Amidst all of the shuffling and impatient immigrants in a dull and somewhat claustrophobic room in the Garda National Immigration Bureau, I begin to seek some sort of inspiration for writing this article. I begin to realise the diversity of the individuals in the same room as me, also impatiently waiting for their visa application procedure to end. Individuals who have nothing in common except the goals and deadlines we have to meet by the time we go back home.
This is the one place where my nationality does not perplex others. I pursue a friendly conversation with a Somalian woman with two exceptionally well behaved children placed on her lap. “So why did you come to Ireland?” she politely asks. “Oh, the usual, studies and stuff, y’know?” I answer back. Our conversation doesn’t last long. She glances at UAE passport and raises her eyebrows with a sympathetic look on her face and asks me how things are in Iran. “Great!” I reply.
This seemingly pointless conversation provides some perspective into the ideas that people have with regard the Middle East. Being an Iranian who was raised in Dubai, the capital of one of the most politically secure parts of the Middle East, I feel able to look beyond my own borders and try and to find out why people have certain perceptions about us.
How we perceive our home is completely different. It is a warm and comfortable, family space; a safety net to go back to in case all else fails; an opportunity to build a life on a tax-free income. Most importantly, it is a place with great food.
In Dubai, the news and the way we use the media is entirely different in comparison to Ireland, or any western, democratic country. The way in which the available information was delivered to us when we were growing up was based on an idealistic foundation. “Happy news” we used to call it. The knowledge and ways of thinking that we were not exposed to in the Middle East are issues that my peers and I discovered when we entered third level education.
Censorship of the media was a reality of daily life in Dubai. Academic resources, in particular textbooks, were also inconsistent. My friends and I used to jokingly place the blanked-out pages of our textbooks which addressed World War II up to the skylight in the classrooms to see what kind of information we were being diverted from learning about. “It’s simply too vulgar to be taught to children,” we were told.
It wasn’t that our access to information was limited. The board of education merely suggested that teachers were only officially allowed to address certain topics in a particular manner until we reached high school, which seemed fair due to the modest culture. It remains unclear whether it was beneficial or detrimental.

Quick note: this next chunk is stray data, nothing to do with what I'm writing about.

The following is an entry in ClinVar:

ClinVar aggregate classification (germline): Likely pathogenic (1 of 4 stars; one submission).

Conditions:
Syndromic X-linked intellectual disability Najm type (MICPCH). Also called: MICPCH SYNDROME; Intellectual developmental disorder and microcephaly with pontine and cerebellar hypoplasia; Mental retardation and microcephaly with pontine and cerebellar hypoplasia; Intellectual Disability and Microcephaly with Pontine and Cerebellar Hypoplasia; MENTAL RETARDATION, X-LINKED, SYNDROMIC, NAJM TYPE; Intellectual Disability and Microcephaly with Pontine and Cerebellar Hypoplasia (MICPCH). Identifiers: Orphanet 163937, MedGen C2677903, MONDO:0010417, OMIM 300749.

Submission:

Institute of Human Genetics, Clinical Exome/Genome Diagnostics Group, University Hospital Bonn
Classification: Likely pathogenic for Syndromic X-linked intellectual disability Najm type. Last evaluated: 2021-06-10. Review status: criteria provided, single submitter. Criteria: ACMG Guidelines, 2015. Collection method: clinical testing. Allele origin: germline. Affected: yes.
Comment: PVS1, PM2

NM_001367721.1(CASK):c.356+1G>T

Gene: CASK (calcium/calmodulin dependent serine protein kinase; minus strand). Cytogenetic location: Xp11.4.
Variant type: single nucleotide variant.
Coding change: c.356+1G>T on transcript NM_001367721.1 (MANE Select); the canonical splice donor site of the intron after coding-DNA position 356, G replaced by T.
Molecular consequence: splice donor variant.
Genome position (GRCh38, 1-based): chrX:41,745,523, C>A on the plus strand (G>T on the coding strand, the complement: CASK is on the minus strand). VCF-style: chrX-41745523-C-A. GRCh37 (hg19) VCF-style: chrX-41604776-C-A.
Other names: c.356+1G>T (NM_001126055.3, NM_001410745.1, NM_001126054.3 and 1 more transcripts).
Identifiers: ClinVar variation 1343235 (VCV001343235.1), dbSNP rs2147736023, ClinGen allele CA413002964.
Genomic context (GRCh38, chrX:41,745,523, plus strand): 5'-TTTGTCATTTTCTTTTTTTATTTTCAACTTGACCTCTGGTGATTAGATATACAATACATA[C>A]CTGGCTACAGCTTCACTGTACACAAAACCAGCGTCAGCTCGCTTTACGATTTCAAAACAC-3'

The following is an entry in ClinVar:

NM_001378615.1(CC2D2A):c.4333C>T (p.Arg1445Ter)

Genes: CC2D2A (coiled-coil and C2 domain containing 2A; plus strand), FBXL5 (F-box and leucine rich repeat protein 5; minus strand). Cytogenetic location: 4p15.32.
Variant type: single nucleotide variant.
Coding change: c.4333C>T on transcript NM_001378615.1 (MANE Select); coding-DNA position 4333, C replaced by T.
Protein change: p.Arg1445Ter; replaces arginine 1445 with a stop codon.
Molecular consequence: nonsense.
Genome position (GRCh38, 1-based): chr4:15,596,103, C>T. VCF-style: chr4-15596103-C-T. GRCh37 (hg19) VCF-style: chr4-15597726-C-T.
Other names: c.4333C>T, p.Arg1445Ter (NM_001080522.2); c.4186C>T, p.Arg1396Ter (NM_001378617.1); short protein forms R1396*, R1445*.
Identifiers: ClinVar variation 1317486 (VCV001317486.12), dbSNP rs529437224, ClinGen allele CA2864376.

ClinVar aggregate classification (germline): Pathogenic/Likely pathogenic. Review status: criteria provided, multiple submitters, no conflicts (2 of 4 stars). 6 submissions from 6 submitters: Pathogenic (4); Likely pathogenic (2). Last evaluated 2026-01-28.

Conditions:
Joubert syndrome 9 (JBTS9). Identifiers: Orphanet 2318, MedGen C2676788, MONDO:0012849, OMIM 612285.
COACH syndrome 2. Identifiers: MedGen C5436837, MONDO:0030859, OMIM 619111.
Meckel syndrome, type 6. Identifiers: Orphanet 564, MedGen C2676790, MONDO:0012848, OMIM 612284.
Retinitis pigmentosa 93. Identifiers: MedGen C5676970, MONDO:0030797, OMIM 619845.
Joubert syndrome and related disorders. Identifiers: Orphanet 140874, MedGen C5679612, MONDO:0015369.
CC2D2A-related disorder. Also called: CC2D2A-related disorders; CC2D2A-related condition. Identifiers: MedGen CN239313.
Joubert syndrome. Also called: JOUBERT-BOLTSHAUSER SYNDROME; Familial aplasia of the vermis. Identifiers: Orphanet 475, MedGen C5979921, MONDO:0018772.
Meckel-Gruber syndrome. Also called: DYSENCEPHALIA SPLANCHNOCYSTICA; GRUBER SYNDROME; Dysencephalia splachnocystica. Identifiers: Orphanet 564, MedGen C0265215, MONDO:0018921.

Similarly with the domestic national news, topical issues on foreign relations would only be addressed in brevity, followed by advertisement breaks and then an optimistic, fresh-faced TV presenter with more “news” on the economic expansion and investment in the United Arab Emirates.
To be honest, most of us were happy living that way. It worked out that we were more productive when we were subconsciously happy and arguably in the dark about security threats in the region. We were safe and living in a community that had something to offer individuals from all corners of the world.
The way in which the news is delivered today is very much in tune with the rest of the world, but the motivation and optimism of Dubai residents remains the same. The hustle-bustle of tourism and business during the day is contrasted with the liberal and vibrant nightlife that many of the expats indulge in.
People speculate if the lack of exposure to political issues and significant historical occurrences invested the youth of Dubai with the drive that has made the city a newborn business hub. Maybe so. The effervescence of our political climate definitely did not correspond to that of the west.
There is a major disparity between how we view ourselves in the Middle East and the way the west views us. Much of this hinges on people’s views of Iran, though few seem to know much about the country outside the conventional narrative of a progressive democratic society transformed into a conservative and ‘mysterious’ Islamic republic following the revolution in 1979.
Social change after 1979
In 1979, Iran went through a revolution that brought centuries of monarchy and progressive socio-economic flourishing to a halt and established the Islamic Republic. The influence of the clergy ushered huge social change and initiated a campaign to eradicate western influence upon the culture.
What was called the “cultural revolution” ceased to exist within university communities. Many things that were deemed a threat to the culture such as books, art, music and the consumption of alcohol and pork were condemned.